Penalties are also a threat. Wrong codes, or worse not having them at all, could mean delivery delays while local customs offices hold onto shipments until the codes are in order. According to the June 2018 Edition of the  WCO News Magazine, the penalties are administered by local customs administrations to penalize incorrect tariff calculations. “Penalties can be devastating, considering the penalty amount assessed, plus possible additional duties and taxes, which can result in an additional payment that the importer did not consider when pricing the imported goods for sale. All of their profits and more may be lost.” Monetary fines are both a possibility and costly, however, officials will typically work with merchants as long as the retailers communicate good reasons for assigning certain codes to specific product categories.

Demonstrating “reasonable care” is important and means showing that good faith efforts were made to determine the classification. Showing evidence that illustrates why the decision was made, such as product specifications or rulings, can be important for clarifying situations where customs officials get involved.

A particularly vexing problem is when products are held at the border because of a classification issue. For instance, the food and beauty industries deal with a host of different country-specific regulations regarding ingredients. A food or beauty item incorrectly classified as a restricted item in a certain country could result in the destruction of an otherwise safe product at the border. In less extreme cases, incorrect or inaccurate classifications could delay the delivery of a package into the country, causing the consumer to wait longer than expected to receive their order.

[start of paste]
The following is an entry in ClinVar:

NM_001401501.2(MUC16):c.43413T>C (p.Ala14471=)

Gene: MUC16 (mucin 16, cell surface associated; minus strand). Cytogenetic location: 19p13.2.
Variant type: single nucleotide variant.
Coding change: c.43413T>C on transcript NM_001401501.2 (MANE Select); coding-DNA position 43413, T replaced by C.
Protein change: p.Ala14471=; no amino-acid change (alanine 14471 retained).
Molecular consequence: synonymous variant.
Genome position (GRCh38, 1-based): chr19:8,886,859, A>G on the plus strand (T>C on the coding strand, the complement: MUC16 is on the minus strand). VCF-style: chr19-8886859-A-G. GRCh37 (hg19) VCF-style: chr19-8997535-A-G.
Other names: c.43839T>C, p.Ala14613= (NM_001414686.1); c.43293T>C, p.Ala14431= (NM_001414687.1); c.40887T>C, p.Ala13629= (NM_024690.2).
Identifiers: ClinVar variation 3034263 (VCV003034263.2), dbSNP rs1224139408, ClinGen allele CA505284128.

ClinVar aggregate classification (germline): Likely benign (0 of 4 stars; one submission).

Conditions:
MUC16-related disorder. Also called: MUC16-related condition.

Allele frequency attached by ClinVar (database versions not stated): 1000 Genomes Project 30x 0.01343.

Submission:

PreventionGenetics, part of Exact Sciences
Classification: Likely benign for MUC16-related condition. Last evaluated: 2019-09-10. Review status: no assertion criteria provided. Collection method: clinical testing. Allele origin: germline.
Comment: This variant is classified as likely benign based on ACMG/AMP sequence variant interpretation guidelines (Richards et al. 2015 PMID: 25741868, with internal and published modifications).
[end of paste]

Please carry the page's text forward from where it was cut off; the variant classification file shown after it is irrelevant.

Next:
In the U.S., a 10-digit HTS and Schedule B code for goods are required for export goods. Similar to HS codes, failure to properly classify products can lead to complications, fines, and delivery delays.

Achieving product harmony

On a positive note, struggles with product classification have provided opportunities for businesses to create software and new technologies that automate the product classification process. These solutions have allowed the marriage of tariff codes and massive product lines to take place almost instantaneously. What used to take hours setting up product inventory for a new international market is now possible with the click of the mouse.

Flow’s solution, for example, takes product catalogue information, descriptions, pictures, and any other available attributes and automatically determines the product’s global HS code and each country’s tariff code. The system then produces a customs-ready description for the commercial invoice. All within seconds.  You can rest easy that you have all the necessary paperwork in order, and your international customer can receive their order quickly and without a hitch.

Written by
Juliana Pereira is Vice President, Marketing at Flow Commerce. With 15 years experience in marketing and ecommerce, Juliana joined the Flow team after serving as Vice President of Marketing at Smartling. Previously Juliana worked across a variety of verticals and industries, from non-profits and publishing to tech and fashion, including management positions and key contributing roles at Ralph Lauren, The Met Store online (at The Metropolitan Museum of Art), Ziff Davis, and eMusic.